Russian sources claimed that Ukrainian forces conducted successful counterattacks in the Avdiivka area on May 2. A Russian milblogger claimed that Ukrainian forces are counterattacking in Marinka (27km southwest of Avdiivka) and conducted a partially successful counterattack towards Vodayne (8km southwest of Avdiivka). Other Russian milbloggers claimed that Ukrainian forces counterattacked east of Troitske (17km northeast of Avdiivka) and advanced 1.5km in the area. ISW has not observed recent visual evidence of successful Ukrainian counterattacks in the Avdiivka area, however. Ukrainian forces conduct periodic limited localized counterattacks in the Avdiivka area and the claimed Ukrainian advances are likely part of this ongoing pattern.
Russian forces continued limited offensive operations along the Avdiivka-Donetsk front on May 2. The Ukrainian General Staff reported that Russian forces conducted unsuccessful offensive operations near Sieverne (7km west of Avdiivka), Pervomaiske (11km southwest of Avdiivka), and Marinka. A Russian milblogger claimed that Russian forces conducted assaults towards southwestern Avdiivka. A Russian source claimed that Russian forces captured Ukrainian positions south of Kamianka (5km northeast of Avdiivka) on May 1, although ISW has not yet observed visual confirmation of this claim.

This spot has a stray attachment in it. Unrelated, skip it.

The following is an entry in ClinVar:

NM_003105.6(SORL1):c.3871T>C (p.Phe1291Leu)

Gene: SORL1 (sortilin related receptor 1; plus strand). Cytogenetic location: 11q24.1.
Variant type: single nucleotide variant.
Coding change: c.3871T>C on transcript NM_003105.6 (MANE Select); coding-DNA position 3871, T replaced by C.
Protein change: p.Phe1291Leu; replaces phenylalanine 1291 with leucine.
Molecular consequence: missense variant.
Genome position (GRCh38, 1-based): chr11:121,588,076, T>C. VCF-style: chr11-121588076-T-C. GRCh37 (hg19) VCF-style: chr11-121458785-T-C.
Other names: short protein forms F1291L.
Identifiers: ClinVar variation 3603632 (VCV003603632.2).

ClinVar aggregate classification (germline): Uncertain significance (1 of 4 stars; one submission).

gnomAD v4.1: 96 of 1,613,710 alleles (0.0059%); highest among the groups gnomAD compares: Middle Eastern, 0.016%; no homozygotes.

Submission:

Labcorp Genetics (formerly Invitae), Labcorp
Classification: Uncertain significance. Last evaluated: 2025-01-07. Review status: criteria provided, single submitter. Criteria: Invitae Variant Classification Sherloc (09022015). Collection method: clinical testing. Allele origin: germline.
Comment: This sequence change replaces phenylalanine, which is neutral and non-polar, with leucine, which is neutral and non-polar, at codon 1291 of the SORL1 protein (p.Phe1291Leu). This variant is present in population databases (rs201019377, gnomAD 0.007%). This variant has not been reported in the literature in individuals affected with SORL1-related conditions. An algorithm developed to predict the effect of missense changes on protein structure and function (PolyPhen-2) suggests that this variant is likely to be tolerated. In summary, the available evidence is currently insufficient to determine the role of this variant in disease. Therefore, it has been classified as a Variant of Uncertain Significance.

Russian forces did not conduct any confirmed ground attacks in western Donetsk Oblast on May 2. 
Russian Supporting Effort – Southern Axis (Russian objective: Maintain frontline positions and secure rear areas against Ukrainian strikes)
Ukrainian forces continue to operate on and around islands in the Dnipro River delta in Kherson Oblast. Geolocated footage posted by a Russian milblogger on May 2 shows Ukrainian forces conducting a raid in the Kherson City port area directly south of Kherson City. This footage is likely part of a continuing Ukrainian presence in the Dnipro River islands, as ISW has previously assessed. The extent and intent of these Ukrainian positions remain unclear, and ISW does not currently assess that Ukrainian activities in and across the Dnipro River in Kherson Oblast constitute a counteroffensive effort.
Ukrainian forces continue to strike key Russian logistics nodes in Zaporizhia Oblast. Zaporizhia Oblast occupation official Vladimir Rogov accused Ukrainian forces of firing eight HIMARS rockets at Tokmak and striking a railway and residential areas on May 2. Ukrainian forces have consistently targeted nodes such as Tokmak and Melitopol since at least September 2022, as ISW has previously reported, and these strikes are not a deviation from that pattern.
Russian sources accused Ukrainian forces of targeting Crimea with drone strikes on May 1. Russian occupation authorities claimed that Russian forces shot down two Ukrainian drones targeting Yevpatoria on May 1. Improving weather conditions are likely allowing Ukrainian and Russian forces to use drones more frequently in southern Ukraine.